Talking Moose

The Talking Moose is an animated talking utility for the Apple Macintosh. It was created in 1986 by Canadian programmer Steven Halls.[1] It is the first animated talking agent on a personal computer and featured a moose that would appear at periodic intervals with some joke or witticism.[2] The moose would also comment on system events and user actions[2] and could speak what a user typed using the Moose Proof desk accessory.

Talking Moose
Original author(s)Steven Halls
Initial release1986; 36 years ago (1986)
Stable release
3.5.7 (Uli's Moose)
Operating systemMac OS Classic, Mac OS X


According to Halls, the original purpose of the moose was to make use of the Mac's Macintalk text-to-speech engine in a novel manner. A Doonesbury strip in which the characters were commented on by a talking computer provided inspiration, and Halls found that a moose head with antlers was recognizable even on low-resolution computer screens.[1]

The moose was the first facially animated talking agent with lip synchronization and it became the seed idea for future talking agents, such as Clippy the paperclip in Microsoft Windows,[1] Bonzi Buddy, and Prody Parrot from Creative SoundBlaster.

The Talking Moose used Apple's Macintalk software, the first version of which famously made the original "Never trust a computer you can't lift" speech at the Macintosh launch in 1984. Apple's development of Macintalk had petered out and they granted Halls permission to use, and continue refining, the software for free. Halls did not just improve the fluidity of the speech and the reliability of the interpretation but gave the moose a library of comedic observations and wisecracks which gave it a distinctive character.

Around 1990, a version of the Talking Moose software was commercially published by Baseline Publishing.[2] This commercial release of the Talking Moose included color graphics and additional software that allowed users to create and edit phrases to be spoken.[3] A stripped-down version of the Baseline release of the Talking Moose was distributed with the Bob LeVitus book Stupid Mac Tricks in 1989.[2][4]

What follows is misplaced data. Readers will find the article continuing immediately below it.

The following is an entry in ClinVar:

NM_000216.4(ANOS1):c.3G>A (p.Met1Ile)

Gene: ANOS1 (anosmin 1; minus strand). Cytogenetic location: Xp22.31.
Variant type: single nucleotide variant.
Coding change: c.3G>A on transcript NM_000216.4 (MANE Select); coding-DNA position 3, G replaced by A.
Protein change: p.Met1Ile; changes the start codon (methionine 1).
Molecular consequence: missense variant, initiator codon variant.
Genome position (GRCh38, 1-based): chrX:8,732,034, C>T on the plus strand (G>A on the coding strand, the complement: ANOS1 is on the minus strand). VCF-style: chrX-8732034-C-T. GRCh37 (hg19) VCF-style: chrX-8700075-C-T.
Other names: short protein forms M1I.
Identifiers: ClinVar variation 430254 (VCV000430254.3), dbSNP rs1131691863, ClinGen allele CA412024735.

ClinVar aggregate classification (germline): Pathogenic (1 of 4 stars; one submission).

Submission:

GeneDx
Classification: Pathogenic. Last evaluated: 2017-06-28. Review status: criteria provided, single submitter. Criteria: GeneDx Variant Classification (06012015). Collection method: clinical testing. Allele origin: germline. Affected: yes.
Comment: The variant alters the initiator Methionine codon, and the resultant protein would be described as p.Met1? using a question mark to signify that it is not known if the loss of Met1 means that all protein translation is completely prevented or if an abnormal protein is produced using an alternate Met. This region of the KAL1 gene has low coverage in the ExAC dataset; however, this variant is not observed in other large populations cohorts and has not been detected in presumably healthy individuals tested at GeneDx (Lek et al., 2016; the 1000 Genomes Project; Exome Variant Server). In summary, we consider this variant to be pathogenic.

In the 1990s, the Moose was rewritten by Uli Kusterer under the name Uli's Moose - for which he later obtained Steve Halls' blessing. This Moose was included in Bob LeVitus' iMac (and iBook) book "I Didn't Know You Could Do That".


Version 1.0 of the Talking Moose was released in 1986 by Steve Halls.[1]

Version 2.0 was released in 1987, and ran on Macintosh systems 6.0.4 - 7.1. The Macintalk voice used for the Moose was 'Fred'.

Around 1990, Baseline Publishing commercially published the talking moose,[2] and released version 4, introducing new characters from a "Cartoon Carnival" supposedly run by the titular ungulate.

Uli Kusterer - the next author of the moose - got rid of the cartoon carnival, and worked more in the spirit of the original moose, releasing new versions starting at 1.0, which supported Mac OS 7.1 - 9.2. These were released initially on CompuServe, and later on the internet. He also developed the first OS X native version (v 3.0). The latest Macintosh version of the Moose (v3.5.7) works with all versions of OS X, 10.3 through 10.7, and includes Universal Binaries.

From January 8, 2009, The Talking Moose has been posting periodic comments to a Twitter account.[4] The account was banned, but has since been reinstated.[5]

Halls recreated the Talking Moose for Microsoft Windows.[citation needed] The new Moose is positive, focusing on assistance and self-help topics like weight loss, smoking cessation, and anxiety/stress reduction.


  1. ^ a b c d Kahney, Leander (2001-08-13). "Hey Mac, the Moose is Loose". Wired. Retrieved 2015-07-07.
  2. ^ a b c d e Lewis, Peter H. (1990-11-07). "'Stupid Mac Tricks': computer silliness". The Baltimore Sun. Retrieved 2015-07-07.
  3. ^ LeVitus, Bob (1990). Stupid Mac Tricks. Addison-Wesley Publishing Company, Inc. p. 29. ISBN 0-201-57046-7.
  4. ^ a b Engst, Adam C. (2009-01-14). "Talking Moose Joins Twitter". TidBITS. Retrieved 2015-07-07.
  5. ^ TalkingMoose (2019-11-05). "Talking Moose - Twitter". Retrieved 2020-12-13.

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